Machine Learning and Security Studies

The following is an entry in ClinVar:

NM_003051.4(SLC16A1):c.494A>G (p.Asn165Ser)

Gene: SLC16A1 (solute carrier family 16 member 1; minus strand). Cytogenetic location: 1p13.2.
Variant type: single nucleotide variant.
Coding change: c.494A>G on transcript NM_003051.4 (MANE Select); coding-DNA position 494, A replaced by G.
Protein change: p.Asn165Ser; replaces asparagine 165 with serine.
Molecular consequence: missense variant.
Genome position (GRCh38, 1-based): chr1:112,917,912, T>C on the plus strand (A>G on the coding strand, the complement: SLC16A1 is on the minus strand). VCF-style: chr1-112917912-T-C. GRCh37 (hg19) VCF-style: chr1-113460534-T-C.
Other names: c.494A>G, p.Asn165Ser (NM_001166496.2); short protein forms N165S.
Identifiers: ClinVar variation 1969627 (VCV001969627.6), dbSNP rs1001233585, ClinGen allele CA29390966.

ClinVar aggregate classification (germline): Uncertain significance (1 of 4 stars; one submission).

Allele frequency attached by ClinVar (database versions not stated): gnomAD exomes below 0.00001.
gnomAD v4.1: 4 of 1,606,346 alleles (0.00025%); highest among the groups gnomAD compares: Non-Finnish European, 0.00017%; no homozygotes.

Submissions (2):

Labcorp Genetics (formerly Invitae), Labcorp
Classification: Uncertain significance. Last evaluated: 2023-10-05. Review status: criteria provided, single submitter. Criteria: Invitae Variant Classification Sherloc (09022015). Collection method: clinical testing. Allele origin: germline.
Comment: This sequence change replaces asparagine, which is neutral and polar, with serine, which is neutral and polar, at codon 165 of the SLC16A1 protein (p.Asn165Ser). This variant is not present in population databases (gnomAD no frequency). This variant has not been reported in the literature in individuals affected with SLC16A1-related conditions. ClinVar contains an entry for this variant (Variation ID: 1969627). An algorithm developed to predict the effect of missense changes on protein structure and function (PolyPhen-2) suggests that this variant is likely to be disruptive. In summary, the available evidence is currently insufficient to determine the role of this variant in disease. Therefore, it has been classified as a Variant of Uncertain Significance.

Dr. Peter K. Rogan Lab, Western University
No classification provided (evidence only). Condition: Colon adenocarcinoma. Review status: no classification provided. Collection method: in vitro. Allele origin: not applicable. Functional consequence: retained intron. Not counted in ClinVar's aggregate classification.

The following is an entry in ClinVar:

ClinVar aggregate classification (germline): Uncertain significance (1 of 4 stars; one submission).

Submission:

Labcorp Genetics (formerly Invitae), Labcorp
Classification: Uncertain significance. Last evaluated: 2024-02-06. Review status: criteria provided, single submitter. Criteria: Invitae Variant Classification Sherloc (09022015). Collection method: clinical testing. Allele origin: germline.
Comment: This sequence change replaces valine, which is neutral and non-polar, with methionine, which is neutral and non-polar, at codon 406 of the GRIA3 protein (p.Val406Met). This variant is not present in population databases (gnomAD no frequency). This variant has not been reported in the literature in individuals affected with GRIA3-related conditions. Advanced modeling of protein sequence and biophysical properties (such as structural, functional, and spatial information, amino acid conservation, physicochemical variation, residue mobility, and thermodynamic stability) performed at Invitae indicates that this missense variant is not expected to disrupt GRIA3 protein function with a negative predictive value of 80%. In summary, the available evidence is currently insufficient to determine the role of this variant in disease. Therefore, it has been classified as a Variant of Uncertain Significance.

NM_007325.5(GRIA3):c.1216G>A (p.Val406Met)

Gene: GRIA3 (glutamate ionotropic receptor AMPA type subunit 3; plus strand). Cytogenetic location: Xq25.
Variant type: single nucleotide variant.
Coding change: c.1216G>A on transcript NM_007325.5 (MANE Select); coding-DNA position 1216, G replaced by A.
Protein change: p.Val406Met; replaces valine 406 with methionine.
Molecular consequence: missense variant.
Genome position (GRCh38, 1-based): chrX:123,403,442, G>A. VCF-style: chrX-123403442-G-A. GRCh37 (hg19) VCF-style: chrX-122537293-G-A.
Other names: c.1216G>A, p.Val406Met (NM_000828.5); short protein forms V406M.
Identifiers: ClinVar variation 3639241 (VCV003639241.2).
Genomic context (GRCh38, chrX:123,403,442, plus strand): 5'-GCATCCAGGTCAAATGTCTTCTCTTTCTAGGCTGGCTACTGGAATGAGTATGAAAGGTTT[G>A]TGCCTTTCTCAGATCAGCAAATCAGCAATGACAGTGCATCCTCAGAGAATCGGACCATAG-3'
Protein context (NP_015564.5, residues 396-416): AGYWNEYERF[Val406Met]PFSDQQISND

I present three papers that demonstrate how the cultural and technological advances in the machine learning literature can and should impact quantitative security studies. Although the math behind many machine learning techniques is not dissimilar to many statistical techniques, machine learning is heavily focused on predictive capacity. I argue that quantitative security studies should take a similar approach and take advantage of the advances made in the machine learning literature. In the first paper I analyze the practical utility of economic shocks as a tool for forecasting violence in four African countries. Several similar studies have published statistically significant findings that carry implicit or explicit recommendations to policy makers. However, I find that despite the technical sophistication of the original papers, the mechanism fails to add value to otherwise similar forecasting models, casting serious doubt on the actual utility of similar models. In the second paper I present PEMA: a flexible and powerful new system for creating event data using machine learning. Stagnation in the data available for quantitative analysis frustrates progress and can lead to erroneous findings and PEMA can play an import role in addressing that problem. In the final paper I argue that digital insecurities reduce conflict and encourage cooperation by decreasing the amount of private information between states. Testing my argument requires dealing with complex systems and data for which common statistical tests would be inadequate. Again, I turn to machine learning to show that digital information can play a strong role in encouraging interstate cooperation.
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